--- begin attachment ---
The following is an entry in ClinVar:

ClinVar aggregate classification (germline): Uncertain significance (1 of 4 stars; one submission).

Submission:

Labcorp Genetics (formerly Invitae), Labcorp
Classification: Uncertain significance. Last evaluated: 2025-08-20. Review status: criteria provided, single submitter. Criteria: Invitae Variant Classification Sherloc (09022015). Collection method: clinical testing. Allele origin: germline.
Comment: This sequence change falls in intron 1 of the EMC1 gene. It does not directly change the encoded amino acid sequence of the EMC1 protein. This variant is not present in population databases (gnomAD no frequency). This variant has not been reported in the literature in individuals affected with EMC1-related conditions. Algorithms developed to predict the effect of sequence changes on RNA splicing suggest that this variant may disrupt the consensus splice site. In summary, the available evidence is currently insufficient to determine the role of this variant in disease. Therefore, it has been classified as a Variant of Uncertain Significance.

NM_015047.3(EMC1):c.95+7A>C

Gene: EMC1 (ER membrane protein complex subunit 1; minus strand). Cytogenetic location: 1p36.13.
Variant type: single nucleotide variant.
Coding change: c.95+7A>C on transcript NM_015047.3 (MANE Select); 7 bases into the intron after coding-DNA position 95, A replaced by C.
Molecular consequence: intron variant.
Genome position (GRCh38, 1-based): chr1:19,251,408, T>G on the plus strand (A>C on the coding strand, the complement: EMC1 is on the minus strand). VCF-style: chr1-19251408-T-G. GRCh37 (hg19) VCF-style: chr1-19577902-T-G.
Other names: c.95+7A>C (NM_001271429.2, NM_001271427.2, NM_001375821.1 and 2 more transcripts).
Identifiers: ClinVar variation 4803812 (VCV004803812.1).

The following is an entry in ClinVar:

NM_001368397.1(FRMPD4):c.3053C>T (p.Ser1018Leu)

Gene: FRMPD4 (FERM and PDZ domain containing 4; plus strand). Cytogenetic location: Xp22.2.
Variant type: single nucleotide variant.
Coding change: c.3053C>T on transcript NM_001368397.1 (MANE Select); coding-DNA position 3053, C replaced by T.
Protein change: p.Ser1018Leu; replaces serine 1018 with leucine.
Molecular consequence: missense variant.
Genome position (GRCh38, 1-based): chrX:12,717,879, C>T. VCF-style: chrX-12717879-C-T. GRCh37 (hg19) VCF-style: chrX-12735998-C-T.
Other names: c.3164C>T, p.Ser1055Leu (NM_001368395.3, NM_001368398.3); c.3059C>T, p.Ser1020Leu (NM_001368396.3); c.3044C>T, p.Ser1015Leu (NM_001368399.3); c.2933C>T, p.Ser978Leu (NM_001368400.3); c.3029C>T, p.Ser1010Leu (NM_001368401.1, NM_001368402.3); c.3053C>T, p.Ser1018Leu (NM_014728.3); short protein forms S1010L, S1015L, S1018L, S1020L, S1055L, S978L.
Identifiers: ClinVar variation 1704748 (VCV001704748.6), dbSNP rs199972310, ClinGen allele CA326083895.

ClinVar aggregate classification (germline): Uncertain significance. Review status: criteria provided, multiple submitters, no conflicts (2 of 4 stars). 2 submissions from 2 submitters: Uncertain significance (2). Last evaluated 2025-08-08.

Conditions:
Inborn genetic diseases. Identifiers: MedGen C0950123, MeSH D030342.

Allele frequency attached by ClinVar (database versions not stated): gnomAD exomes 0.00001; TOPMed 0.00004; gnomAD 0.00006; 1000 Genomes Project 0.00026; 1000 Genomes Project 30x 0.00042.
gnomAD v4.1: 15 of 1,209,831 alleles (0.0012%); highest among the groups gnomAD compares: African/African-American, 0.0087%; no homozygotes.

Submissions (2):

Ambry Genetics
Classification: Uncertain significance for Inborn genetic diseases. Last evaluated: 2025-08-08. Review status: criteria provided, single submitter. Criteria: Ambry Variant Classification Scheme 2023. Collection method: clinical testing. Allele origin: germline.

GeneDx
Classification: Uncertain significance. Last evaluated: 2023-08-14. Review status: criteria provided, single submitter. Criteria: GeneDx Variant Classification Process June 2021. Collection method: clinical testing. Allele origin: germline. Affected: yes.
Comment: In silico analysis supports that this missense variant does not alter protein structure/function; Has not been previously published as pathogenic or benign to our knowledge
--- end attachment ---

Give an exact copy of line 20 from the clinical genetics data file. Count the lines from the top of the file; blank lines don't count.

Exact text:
Protein change: p.Ser1018Leu; replaces serine 1018 with leucine.